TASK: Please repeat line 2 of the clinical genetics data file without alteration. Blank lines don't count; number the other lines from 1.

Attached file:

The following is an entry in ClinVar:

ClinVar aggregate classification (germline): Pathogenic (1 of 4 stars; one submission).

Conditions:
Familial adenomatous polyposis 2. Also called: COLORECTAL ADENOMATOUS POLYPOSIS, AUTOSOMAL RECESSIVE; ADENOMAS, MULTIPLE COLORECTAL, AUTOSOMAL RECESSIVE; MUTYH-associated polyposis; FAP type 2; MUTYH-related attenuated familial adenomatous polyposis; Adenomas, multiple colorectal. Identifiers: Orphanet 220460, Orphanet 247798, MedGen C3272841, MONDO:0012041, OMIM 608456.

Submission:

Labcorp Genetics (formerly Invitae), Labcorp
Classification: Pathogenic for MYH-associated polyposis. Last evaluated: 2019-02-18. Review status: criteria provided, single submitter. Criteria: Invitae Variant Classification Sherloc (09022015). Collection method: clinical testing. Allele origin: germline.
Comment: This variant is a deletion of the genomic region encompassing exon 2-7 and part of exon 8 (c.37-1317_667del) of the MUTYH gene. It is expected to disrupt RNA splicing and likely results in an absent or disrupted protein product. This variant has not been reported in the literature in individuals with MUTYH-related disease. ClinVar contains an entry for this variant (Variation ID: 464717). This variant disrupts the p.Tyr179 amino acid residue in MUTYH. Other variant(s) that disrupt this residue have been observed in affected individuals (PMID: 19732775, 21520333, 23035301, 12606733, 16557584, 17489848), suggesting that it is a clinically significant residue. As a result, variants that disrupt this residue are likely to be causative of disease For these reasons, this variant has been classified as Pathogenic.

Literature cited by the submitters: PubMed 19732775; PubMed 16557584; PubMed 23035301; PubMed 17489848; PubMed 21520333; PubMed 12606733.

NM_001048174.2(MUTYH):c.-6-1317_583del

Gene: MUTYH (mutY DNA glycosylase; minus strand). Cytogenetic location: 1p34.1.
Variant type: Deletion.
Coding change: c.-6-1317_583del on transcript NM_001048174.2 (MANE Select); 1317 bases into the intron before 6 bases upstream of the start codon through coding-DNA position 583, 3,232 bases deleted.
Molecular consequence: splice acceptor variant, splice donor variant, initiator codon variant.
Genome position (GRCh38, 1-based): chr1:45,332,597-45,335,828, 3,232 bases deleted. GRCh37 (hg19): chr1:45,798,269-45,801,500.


ClinVar aggregate classification (germline): Pathogenic (1 of 4 stars; one submission).